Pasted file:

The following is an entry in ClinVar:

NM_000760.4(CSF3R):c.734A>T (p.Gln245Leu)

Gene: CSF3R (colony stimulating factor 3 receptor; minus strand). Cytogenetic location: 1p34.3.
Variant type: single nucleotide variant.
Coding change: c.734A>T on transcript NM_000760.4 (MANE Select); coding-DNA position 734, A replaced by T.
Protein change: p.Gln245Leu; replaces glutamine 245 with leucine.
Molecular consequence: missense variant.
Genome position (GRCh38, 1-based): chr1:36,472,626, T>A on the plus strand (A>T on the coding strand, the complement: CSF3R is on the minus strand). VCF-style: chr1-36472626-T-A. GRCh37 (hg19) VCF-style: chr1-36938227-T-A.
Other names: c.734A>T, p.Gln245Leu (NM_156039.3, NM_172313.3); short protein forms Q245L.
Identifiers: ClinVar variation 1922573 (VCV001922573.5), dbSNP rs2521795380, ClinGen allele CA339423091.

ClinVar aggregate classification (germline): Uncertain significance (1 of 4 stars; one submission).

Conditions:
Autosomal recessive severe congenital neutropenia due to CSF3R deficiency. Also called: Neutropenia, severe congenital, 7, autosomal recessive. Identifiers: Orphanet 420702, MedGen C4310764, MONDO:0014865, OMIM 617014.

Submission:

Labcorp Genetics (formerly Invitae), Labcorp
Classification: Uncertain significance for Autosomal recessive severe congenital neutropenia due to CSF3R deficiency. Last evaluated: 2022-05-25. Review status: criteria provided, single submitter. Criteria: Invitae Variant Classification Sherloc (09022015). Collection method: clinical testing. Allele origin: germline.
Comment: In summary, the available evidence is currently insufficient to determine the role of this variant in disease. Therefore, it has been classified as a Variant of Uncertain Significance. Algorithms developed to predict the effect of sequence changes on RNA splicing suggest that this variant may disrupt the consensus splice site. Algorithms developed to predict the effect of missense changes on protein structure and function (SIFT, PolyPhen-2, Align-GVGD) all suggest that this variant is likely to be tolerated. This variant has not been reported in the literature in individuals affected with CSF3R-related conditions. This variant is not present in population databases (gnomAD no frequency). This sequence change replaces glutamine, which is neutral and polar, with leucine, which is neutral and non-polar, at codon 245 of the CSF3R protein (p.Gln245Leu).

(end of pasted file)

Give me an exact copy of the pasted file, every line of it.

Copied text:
The following is an entry in ClinVar:

NM_000760.4(CSF3R):c.734A>T (p.Gln245Leu)

Gene: CSF3R (colony stimulating factor 3 receptor; minus strand). Cytogenetic location: 1p34.3.
Variant type: single nucleotide variant.
Coding change: c.734A>T on transcript NM_000760.4 (MANE Select); coding-DNA position 734, A replaced by T.
Protein change: p.Gln245Leu; replaces glutamine 245 with leucine.
Molecular consequence: missense variant.
Genome position (GRCh38, 1-based): chr1:36,472,626, T>A on the plus strand (A>T on the coding strand, the complement: CSF3R is on the minus strand). VCF-style: chr1-36472626-T-A. GRCh37 (hg19) VCF-style: chr1-36938227-T-A.
Other names: c.734A>T, p.Gln245Leu (NM_156039.3, NM_172313.3); short protein forms Q245L.
Identifiers: ClinVar variation 1922573 (VCV001922573.5), dbSNP rs2521795380, ClinGen allele CA339423091.

ClinVar aggregate classification (germline): Uncertain significance (1 of 4 stars; one submission).

Conditions:
Autosomal recessive severe congenital neutropenia due to CSF3R deficiency. Also called: Neutropenia, severe congenital, 7, autosomal recessive. Identifiers: Orphanet 420702, MedGen C4310764, MONDO:0014865, OMIM 617014.

Submission:

Labcorp Genetics (formerly Invitae), Labcorp
Classification: Uncertain significance for Autosomal recessive severe congenital neutropenia due to CSF3R deficiency. Last evaluated: 2022-05-25. Review status: criteria provided, single submitter. Criteria: Invitae Variant Classification Sherloc (09022015). Collection method: clinical testing. Allele origin: germline.
Comment: In summary, the available evidence is currently insufficient to determine the role of this variant in disease. Therefore, it has been classified as a Variant of Uncertain Significance. Algorithms developed to predict the effect of sequence changes on RNA splicing suggest that this variant may disrupt the consensus splice site. Algorithms developed to predict the effect of missense changes on protein structure and function (SIFT, PolyPhen-2, Align-GVGD) all suggest that this variant is likely to be tolerated. This variant has not been reported in the literature in individuals affected with CSF3R-related conditions. This variant is not present in population databases (gnomAD no frequency). This sequence change replaces glutamine, which is neutral and polar, with leucine, which is neutral and non-polar, at codon 245 of the CSF3R protein (p.Gln245Leu).